U.S. GIRLS' JUNIOR
Storylines For 2010 U.S. Girls' Junior July 17, 2010 By USGA

There are 109 players in the field who are competing in their first U.S. Girls’ Junior. For 97 of those, it is their first USGA championships.

The youngest player in the field is 12-year-old Allisen Corpuz of Honolulu, Hawaii. There are two other 12-year-olds in the field: Brooke Henderson of Canada and Megan Khang of Rockland, Mass.

The oldest player in the field is Veronica Valerio of Temecula, Calif., who will turn 18 on Aug. 4.

In addition to the USA, there are 10 countries represented by the players in the 2010 U.S. Girls’ Junior: Argentina, Canada, People’s Republic of China, Columbia, Korea, Mexico, Philippines, Puerto Rico, Thailand and Trinidad and Tobago.

There is one individual USGA champion in the field – Kristen Park, 17, of Buena Park, Calif., who won the 2007 U.S. Girls’ Junior.

There is also a USGA team champion in the field –Mariah Stackhouse, 16, of Riverdale, Ga., who helped her home state win the 2009 USGA Women’s State Team Championship.

There are two players who have represented their country in the Women’s World Amateur Team Championship –Dottie Ardina, 16, of the Philippines, who played in the 2006 championship, and Kyle Roig, 17, of Puerto Rico, who played in the 2006 and 2008 championships.

There are also two players who have represented their country at the 2010 Copa de Las Americas - Luz
Alejandra Cangrejo of Colombia and Victoria Tanco of Argentina.

Park and Valerio are two of eight players who are making their fourth appearance in a U.S. Girls’ Junior. The others are:Ginger Howard, 16, of Bradenton, Fla.;Danielle Kang, 17, of Thousand Oaks, Calif.;Alison Lee, 15, of Valencia, Calif.;Cyd Okino, 16, of Honolulu, Hawaii;Emma Talley, 16, of Princeton, Ky.; andMariko Tumangan, 16, of San Jose, Calif.

Roig is the only player in the field who is playing in her fifth U.S. Girls’ Junior.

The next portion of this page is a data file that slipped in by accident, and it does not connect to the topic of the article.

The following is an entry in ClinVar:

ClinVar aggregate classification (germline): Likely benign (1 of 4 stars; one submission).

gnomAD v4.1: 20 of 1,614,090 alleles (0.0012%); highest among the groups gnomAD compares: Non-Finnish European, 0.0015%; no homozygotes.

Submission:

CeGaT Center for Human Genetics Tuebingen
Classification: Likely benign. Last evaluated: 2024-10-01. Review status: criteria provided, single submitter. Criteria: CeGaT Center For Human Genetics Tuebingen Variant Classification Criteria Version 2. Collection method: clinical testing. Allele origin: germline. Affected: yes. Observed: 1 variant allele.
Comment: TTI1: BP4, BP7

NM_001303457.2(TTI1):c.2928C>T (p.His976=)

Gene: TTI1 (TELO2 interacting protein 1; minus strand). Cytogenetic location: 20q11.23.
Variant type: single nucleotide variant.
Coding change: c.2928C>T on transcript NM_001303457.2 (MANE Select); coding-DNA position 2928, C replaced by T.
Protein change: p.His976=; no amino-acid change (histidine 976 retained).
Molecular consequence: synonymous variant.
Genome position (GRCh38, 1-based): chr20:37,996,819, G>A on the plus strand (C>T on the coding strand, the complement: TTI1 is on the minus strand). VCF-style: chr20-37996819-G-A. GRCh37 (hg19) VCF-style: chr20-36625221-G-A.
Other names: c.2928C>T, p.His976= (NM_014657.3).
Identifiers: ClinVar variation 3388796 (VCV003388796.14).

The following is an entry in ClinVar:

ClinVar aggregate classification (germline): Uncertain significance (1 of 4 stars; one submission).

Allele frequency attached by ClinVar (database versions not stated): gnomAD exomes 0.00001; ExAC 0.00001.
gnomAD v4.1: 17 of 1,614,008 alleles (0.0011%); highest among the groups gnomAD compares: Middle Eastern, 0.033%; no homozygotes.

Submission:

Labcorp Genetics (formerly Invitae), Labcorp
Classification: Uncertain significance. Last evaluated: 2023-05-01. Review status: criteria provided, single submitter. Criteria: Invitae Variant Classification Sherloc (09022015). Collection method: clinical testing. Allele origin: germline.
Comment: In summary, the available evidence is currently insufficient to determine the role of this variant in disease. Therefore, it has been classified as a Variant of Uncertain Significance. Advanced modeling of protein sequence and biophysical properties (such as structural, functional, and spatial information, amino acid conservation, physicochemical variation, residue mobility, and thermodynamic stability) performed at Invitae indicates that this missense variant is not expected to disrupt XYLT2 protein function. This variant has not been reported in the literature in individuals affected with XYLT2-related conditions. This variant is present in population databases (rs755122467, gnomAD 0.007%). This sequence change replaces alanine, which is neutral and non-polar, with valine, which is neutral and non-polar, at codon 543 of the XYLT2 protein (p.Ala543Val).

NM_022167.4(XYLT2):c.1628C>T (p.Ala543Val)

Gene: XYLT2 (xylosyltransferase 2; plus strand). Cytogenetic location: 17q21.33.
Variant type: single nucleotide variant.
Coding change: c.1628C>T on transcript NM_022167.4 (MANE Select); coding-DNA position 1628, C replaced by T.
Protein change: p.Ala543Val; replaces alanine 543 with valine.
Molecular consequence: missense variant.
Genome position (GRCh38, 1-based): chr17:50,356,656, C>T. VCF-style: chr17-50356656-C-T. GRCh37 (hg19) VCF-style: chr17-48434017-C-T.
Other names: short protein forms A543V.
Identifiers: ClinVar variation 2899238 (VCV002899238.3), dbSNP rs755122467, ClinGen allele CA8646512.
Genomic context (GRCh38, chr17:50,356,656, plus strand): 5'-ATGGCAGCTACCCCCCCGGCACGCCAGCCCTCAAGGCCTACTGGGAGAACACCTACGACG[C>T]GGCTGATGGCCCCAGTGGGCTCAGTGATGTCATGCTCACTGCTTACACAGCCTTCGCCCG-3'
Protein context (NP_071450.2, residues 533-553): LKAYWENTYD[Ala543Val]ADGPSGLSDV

Eight players in the 2010 Girls’ Junior field also played in the 2010 U.S. Women’s Open at Oakmont (Pa.) Country Club: Yueer Feng , 14, of the People’s Republic of China;Jaye Marie Green, 16, of Boca Raton, Fla.; Ariya Jutanugarn, 15, of Thailand;Danielle Kang, 17, of Thousand Oaks, Calif.; Alison Lee, 15, of Valencia, Calif.;Tiffany Lim, 16, of San Jose, Calif.; Victoria Tanco, 16, of Argentina; andGabriella Then, 14, of Rancho Cucamonga, Calif. Kang (64th) and Lim (68th) both made the cut.

There are four sets of sisters in the field: Laura (17) and Lindsey (14) Murray of Tipp City, Ohio; Alexandra (17) and Anneliese (14) Newell of Tampa, Fla.; Mariana (15) and Sierra (14) Sims of Austin, Texas; and Katie (14) and Erynne (17) Lee of Silverdale, Wash. The Lee’s cousin,Cherokee Kim, 14, of Dupont, Wash., is also in the field.

Casey Danielson, 15, of Osceola, Wis., has an older sister, Lindsay, who also plays golf. At age 19, Lindsay was too old to play in the Girls’ Junior, but she did play in last month’s U.S. Women’s Amateur Public Links.

While Stephanie Liu, 13, of St. Albans, Mo., plays in the Girls’ Junior this week, her older brother Brandon (15) is playing in the U.S. Junior Amateur at Egypt Valley Country Club in Ada, Mich. The same is true for John (17) and Christina (14) Foster of Canada.

There are three players in the field who attend the Punahou School, the educational institution that produced President Barack Obama and LPGA star Michelle Wie: Corpuz, Okino andKacie Komoto, 15, of Honolulu, Hawaii. In 2008, Corpuz qualified for the U.S. Women’s Amateur Public Links at age 10 to become the youngest to ever qualify for a USGA championship, beating Wie’s previous record by several months. Komoto helped Hawaii finish third at the 2009 USGA Women’s State Team Championship. And Okino was featured in Sports Illustrated’s Faces in the Crowd in 2008.

Other interesting player notes:

Grier Bennett